Chicago Tribune March 10, 2008
In a chemist’s version of a winning PowerBall ticket, Richard Silverman’s discovery eventually became a blockbuster drug that showered him and NORTHWESTERN University with more than $700 million in royalties. Still, there was disappointment along the way. Once Pfizer Inc., the giant pharmaceutical concern, took control of the drug’s development, Silverman was pushed aside. “I was an outsider,” said Silverman, 61. “There was no talk with their scientists. No comments. They had a launch party for the drug, and I asked to come. Nope. No party for me. They take your stuff and tell you to go away.”
Silverman thoroughly enjoys unraveling nature’s mysteries to satisfy curiosity as much as to reveal potential therapies. His unlikely journey to discovering what became Lyrica, a drug widely prescribed for neuropathic pain, started in the 1980s in Silverman’s NORTHWESTERN lab, where his research team studied chemicals made in the brain. It was more than 15 years from Silverman’s discovery of pregabalin until Lyrica reached the U.S. market in 2005. During that time, Pfizer Inc. bought Warner-Lambert and took control of the drug.
Late last year, NORTHWESTERN sold a portion of its Lyrica royalty rights to New York-based Royalty Pharma for $700 million. The university’s tech transfer rules call for sharing approximately one-fourth of royalties with faculty who make discoveries. Despite his new-found millions, Silverman said his life is mostly unchanged. Silverman put much of his earnings toward a $95 million NU chemistry building that will bear his name, and NORTHWESTERN spends freely to recruit academic research stars to enhance its glittering nanotechnology research faculty.
Silverman continues to lead research teams and has some pending projects that could become medical products some day. “When it happens once, you figure it could happen again,” he said. “You need some luck. Even before NORTHWESTERN made its $700 million deal, Lyrica royalties pushed NU into the upper ranks of research moneymakers. In 2004 NU’s license income from its intellectual property was about $1.5 million. In 2007 that had climbed to $85.2 million.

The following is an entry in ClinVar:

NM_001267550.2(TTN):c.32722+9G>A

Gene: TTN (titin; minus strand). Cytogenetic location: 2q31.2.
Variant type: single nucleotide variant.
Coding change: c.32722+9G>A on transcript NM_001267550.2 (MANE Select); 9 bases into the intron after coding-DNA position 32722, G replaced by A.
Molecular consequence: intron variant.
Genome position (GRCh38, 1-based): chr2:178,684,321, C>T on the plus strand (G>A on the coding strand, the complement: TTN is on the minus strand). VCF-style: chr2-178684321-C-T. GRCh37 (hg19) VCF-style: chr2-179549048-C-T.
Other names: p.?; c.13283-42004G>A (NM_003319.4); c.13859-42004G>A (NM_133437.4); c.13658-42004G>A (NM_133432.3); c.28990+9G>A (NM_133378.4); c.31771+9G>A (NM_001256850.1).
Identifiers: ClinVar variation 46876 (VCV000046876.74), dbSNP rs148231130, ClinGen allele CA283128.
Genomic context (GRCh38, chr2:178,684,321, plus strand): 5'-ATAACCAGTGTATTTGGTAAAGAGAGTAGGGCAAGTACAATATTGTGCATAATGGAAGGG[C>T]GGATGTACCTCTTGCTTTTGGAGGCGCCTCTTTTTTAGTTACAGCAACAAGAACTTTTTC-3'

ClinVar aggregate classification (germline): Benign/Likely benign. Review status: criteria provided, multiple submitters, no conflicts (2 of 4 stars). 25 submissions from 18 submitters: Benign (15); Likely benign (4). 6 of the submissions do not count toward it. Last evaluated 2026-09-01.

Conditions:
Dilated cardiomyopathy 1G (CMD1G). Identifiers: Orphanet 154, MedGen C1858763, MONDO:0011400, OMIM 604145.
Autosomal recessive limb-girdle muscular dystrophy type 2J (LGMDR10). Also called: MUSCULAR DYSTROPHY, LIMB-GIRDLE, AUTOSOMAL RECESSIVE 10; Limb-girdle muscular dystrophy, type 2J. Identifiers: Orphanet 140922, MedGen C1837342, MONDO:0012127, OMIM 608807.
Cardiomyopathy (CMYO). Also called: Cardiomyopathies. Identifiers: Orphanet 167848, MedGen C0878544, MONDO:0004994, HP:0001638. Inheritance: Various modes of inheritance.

Study Shows Anemia Drugs Worsen Death Risk
Daily Herald March 10, 2008
“The findings of mortality are new and are different from prior reports,” said Dr. Charles Bennett of NORTHWESTERN University. The study appeared in the Journal of the American Medical Association. He said the drugs also increased the risk of blood clots in the lungs and legs by 57 percent in cancer patients, confirming other findings. “Our findings, in conjunction with basic science studies, raise the concern that the drug may be stimulating cancer and shortening cancer patients’ survival,” Bennett said in a statement.
Why Our Brains Are Programmed to Eat Doughnuts
Daily Mail (UK) March 10, 2008
Researchers at NORTHWESTERN University in Chicago carried out functional magnetic resonance imaging (fMRI) brain scans while volunteers were shown the pictures. After the eating binge, neither image generated much of a reaction. But after volunteers had fasted for eight hours, two distinct parts of the brain “lit up” at the sight of the doughnuts. The first was the limbic brain, an ancestral part of the brain present in all animals from frogs to humans. “That part of the brain is able to detect what is motivationally significant,” said Dr. Marsel Mesulam, senior author of the research published on line in the journal Cerebral Cortex. “It says, not only am I hungry, but here is food.” Next the brain’s spatial attention network locked onto the doughnuts, deciding they were more important than the screwdrivers.
Dr. Aprajita Mohanty, another of the scientists, said: “There’s a very complex system in the brain that helps to direct our attention to items in the environment that are relevant to our needs, for example, food when we are hungry but not when we are full.”